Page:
De Haar Castle
Grandiose and luxurious, De Haar Castle sits near Haarzuilens and is the biggest castle in the Netherlands as well as one of the foremost historical houses in Europe. Dating back to the 13thcentury, it looks like something out of a fairytale due to its moats, fortresses, gates and drawbridges as well as its beautifully kept gardens and ponds. Once belonging to the De Haar family and then to the Van Zuylen family, it is now owned by the foundation Kasteel de Haar; however, for one month a year in September, the Van Zuylen van Nijevelt van de Haar family resides in the castle, a tradition spanning over 100 years. De Haar Castle was one of the highlights of my trip to Utrecht. You can easily reach the castle by public transport and the journey lasts around 40 minutes.
For more information: https://www.kasteeldehaar.nl/english
In the South Holland province lies the photogenic village of Kinderdijk, known for its world-famous 18thcentury windmills. Built in 1740, Its 19 windmills are part of the UNESCO World Heritage Site, and it is there you can learn about how the Dutch have been managing their waters and preventing floods for over 1,000 years. As well as admiring the waterways, dikes and mills in the area, visitors can discover more about these iconic structures in the Museum Windmills and the Windmill Workshop. From Utrecht, you can catch bus number 90 that will take you straight to Kinderdijk. The journey takes around 90 minutes and will take you through the scenic dutch countryside.
For more information: https://www.kinderdijk.com/
Where to stay in Utrecht
During my stay in Utrecht, I stayed at the Park Plaza Hotel. This 4-star modern hotel is a convenient walk away from the Beatrix Theatre and Utrecht Centraal train station and is a short walk away from the central square. Its 120 contemporary rooms have free wi-fi, minibars and desks, tea and coffee facilities and flat-screen TVs. As well as a gym and sauna, within the hotel is a restaurant serving international cuisine in an elegant setting with a patio, complemented by their richly decorated Bar & Brasserie; a continental breakfast is also available.
Where to eat in Utrecht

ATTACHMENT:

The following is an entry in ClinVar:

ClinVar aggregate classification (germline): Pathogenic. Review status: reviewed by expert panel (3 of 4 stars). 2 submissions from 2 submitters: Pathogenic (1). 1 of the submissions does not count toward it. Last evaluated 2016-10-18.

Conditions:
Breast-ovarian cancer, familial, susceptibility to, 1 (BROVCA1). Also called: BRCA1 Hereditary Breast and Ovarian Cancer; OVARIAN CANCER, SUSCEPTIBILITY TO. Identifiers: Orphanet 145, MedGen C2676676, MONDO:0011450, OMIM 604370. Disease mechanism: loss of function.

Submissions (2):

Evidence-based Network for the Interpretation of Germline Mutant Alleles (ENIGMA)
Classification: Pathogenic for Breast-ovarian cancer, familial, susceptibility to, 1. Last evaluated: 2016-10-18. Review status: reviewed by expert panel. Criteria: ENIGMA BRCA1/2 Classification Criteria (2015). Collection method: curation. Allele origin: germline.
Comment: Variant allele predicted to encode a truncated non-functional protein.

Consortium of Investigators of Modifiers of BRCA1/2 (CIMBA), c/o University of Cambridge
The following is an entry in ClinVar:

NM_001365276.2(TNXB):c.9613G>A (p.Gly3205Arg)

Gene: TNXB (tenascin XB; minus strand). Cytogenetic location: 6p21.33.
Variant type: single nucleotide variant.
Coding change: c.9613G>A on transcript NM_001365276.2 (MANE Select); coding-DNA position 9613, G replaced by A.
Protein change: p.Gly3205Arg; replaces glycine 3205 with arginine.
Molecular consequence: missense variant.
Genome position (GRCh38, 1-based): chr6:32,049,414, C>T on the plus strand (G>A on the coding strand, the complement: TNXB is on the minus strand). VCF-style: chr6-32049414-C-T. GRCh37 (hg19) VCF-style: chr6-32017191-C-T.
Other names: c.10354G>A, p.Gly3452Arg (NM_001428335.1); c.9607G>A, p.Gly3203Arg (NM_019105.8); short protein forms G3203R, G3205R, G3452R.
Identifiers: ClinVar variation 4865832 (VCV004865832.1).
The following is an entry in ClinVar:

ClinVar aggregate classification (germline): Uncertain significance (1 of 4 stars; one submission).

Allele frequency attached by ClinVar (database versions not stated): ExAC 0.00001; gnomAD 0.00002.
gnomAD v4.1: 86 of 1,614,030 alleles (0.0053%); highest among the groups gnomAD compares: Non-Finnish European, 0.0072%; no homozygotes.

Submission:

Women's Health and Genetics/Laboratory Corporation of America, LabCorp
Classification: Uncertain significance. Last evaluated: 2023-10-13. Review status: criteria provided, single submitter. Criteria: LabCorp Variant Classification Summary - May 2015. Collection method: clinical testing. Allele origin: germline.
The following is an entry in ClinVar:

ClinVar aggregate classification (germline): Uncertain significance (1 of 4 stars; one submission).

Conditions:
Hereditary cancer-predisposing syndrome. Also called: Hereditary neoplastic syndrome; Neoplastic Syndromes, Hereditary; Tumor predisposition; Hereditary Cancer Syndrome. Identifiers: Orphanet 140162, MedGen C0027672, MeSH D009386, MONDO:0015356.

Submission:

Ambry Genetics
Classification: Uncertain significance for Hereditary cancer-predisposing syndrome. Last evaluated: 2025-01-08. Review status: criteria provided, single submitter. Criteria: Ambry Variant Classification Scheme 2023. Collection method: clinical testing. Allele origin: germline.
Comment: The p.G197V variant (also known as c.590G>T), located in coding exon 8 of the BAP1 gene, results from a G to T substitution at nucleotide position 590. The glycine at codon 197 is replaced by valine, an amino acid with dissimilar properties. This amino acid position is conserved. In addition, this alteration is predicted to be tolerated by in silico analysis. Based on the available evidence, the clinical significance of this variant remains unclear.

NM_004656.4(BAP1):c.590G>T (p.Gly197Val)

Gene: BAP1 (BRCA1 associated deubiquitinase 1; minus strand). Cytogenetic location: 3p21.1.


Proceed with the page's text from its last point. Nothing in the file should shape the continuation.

Firma Pickles Burgers & Wines
A trendy restaurant and wine bar that serves amazing burgers.
For more information: http://firmapickles.nl/utrecht/ (sorry only in Dutch)
Located in the heart of Utrecht and housed in a castle Oudaen serves coffee, drinks, delicious lunch and dinner in a medieval environment.
For more information: http://www.oudaen.nl/web/en/1_home.htm
How to get to Utrecht
By air: The Netherlands has two big airports Amsterdam Schiphol and Eindhoven airport that serves mostly low-cost flights. From Amsterdam Schiphol, the journey to Utrecht Central station takes 40 minutes and from the centre of Amsterdam only 30 minutes.
From Eindhoven airport, you can take either the bus heading to Amsterdam and get off in Utrecht, the journey takes 1 hour and 30 minutes depending on the traffic or take the bus number 400 or 401 from the airport to Eindhoven Central station and then take the train to Utrecht. It will take you approximately 1 hour and 40 minutes to get to Utrecht.
Though it is one of the oldest cities in the Netherlands, Utrecht is refreshingly forward-thinking. Juxtaposed against its beautiful and ancient buildings, quiet and historical canals and its delightful and antiquated gardens is an undercurrent of creative energy as shown in its museums, lighted art installations and interesting use of spaces. And, because it is home to a venerable university, its 40,000-strong student population create a colourful and vibrant atmosphere bursting with socialising possibilities. Quaint and lovely, it is no wonder why this medieval yet modern-minded city is considered one of the best-kept secrets of the Netherlands.
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I was a guest of Visit Utrecht but as always opinions are my own.